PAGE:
Views » November 23, 2010
Barbarism With A Human Face
Today's tolerant liberal multiculturalism is an experience of the Other deprived of its Otherness--the decaffeinated Other.
The recent expulsion oF illegal Roma (“Gypsies”) from France back to Romania sparked protests across Europe from both the liberal media and top politicians–and not only those on the Left. The expulsions, however, proceeded–and they are the tip of a much larger iceberg of European politics.
Incidents like these have to be seen against the background of a long-term re-arrangement of the political space in Western and Eastern Europe. Until recently, the political space of European countries was dominated by two main parties that addressed the entire electoral body–a right-of-center party and a left-of-center party. The latest electoral results in the West, as well as in the East, signal the gradual emergence of a different polarity. We have one predominant centrist party which stands for global capitalism as such, usually with a liberal cultural agenda (tolerance toward abortion, gay rights, religious and ethnic minorities, etc.). Opposing this party is an ever stronger anti-immigrant populist party that, on its fringes, is accompanied by directly racist neo-Fascist groups. How did we get here?
When the Communist regimes disintegrated in 1990, we entered an era in which the predominant form of the exercise of state power became a depoliticized expert administration and coordination of interests. In this new context, the only way to introduce passion into such a nonpolitical realm, to actively mobilize people, is through fear: fear of immigrants, fear of crime, fear of godless sexual depravity, fear of ecological catastrophe and also fear of harassment (Political Correctness is the exemplary liberal form of the politics of fear).
Consequently, the notion of “toxic subjects” gained ground. While toxic subjects originate from popular psychology warning us against emotional vampires, the frontier of toxic subjects is expanding. The predicate “toxic” covers a series of properties that belong to totally different levels (natural, cultural, psychological, political).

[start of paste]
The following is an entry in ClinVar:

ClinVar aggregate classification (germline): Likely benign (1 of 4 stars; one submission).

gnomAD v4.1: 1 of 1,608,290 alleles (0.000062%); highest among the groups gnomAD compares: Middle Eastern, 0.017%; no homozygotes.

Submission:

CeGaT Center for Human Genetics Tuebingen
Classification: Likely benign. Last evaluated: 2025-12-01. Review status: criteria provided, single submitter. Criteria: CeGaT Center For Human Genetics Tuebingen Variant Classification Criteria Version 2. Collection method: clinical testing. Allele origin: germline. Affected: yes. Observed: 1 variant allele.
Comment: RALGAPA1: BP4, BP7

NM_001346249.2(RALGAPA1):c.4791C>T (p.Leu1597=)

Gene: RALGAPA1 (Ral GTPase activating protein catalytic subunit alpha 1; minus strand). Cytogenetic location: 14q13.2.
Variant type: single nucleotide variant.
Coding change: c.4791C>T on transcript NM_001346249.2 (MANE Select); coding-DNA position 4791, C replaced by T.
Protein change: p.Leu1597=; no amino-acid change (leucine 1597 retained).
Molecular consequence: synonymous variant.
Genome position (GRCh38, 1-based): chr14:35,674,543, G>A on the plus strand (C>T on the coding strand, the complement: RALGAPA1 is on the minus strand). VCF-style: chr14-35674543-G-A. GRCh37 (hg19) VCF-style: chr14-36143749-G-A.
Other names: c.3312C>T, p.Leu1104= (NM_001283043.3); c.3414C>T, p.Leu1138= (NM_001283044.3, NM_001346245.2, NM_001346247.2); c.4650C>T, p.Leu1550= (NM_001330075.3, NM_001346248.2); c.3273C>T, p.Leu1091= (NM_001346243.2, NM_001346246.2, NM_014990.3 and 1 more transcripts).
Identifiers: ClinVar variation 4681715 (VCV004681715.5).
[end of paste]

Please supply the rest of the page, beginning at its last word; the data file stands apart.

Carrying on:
Socially, what is most toxic is the foreign Neighbor–the strange abyss of his pleasures, beliefs and customs. Consequently, the ultimate aim of all rules of interpersonal relations is to quarantine (or at least neutralize and contain) this toxic dimension, and thereby reduce the foreign Neighbor–by removing his otherness–to an unthreatening fellow man. The end result: today’s tolerant liberal multiculturalism is an experience of the Other deprived of its Otherness–the decaffeinated Other who dances fascinating dances and has an ecologically sound holistic approach to reality while features like wife beating remain out of sight.
The mechanism of such neutralization was best formulated in 1938 by Robert Brasillach, the French Fascist intellectual, condemned and shot in 1945, who saw himself as a “moderate” anti-Semite. Brasillach put it this way: “We grant ourselves permission to applaud Charlie Chaplin, a half Jew, at the movies; to admire Proust, a half Jew; to applaud Yehudi Menuhin, a Jew; and the voice of Hitler is carried over radio waves named after the Jew Hertz. … We don’t want to kill anyone, we don’t want to organize any pogrom. But we also think that the best way to hinder the always unpredictable actions of instinctual anti-Semitism is to organize a reasonable anti-Semitism.”
Is this same attitude not at work in the way our governments are dealing with the “immigrant threat”? After righteously rejecting direct populist racism as “unreasonable” and unacceptable for our democratic standards, they endorse “reasonably” racist protective measures. Or, as today’s Brasillachs tell us: “We grant ourselves permission to applaud African and Eastern- European sportsmen, Asian doctors, Indian software programmers. We don’t want to kill anyone, we don’t want to organize any pogrom. But we also think that the best way to hinder the always unpredictable violent anti-immigrant defensive measures is to organize a reasonable anti-immigrant protection.”
This vision of detoxification of the Neighbor presents a clear passage from direct barbarism to barbarism with a human face. It practices the regression from the Christian gospel (love thy neighbor) back to the Greco-Roman privileging of tribe over the barbarian Other. Cloaked as a defense of Christian values, it is itself the greatest threat to our Christian legacy.
Slavoj Žižek, a Slovenian philosopher and psychoanalyst, is a senior researcher at the Institute for Advanced Study in the Humanities, in Essen, Germany. He has also been a visiting professor at more than 10 universities around the world. Žižek is the author of many other books, including Living in the End Times, First As Tragedy, Then As Farce, The Fragile Absolute and Did Somebody Say Totalitarianism? He lives in London.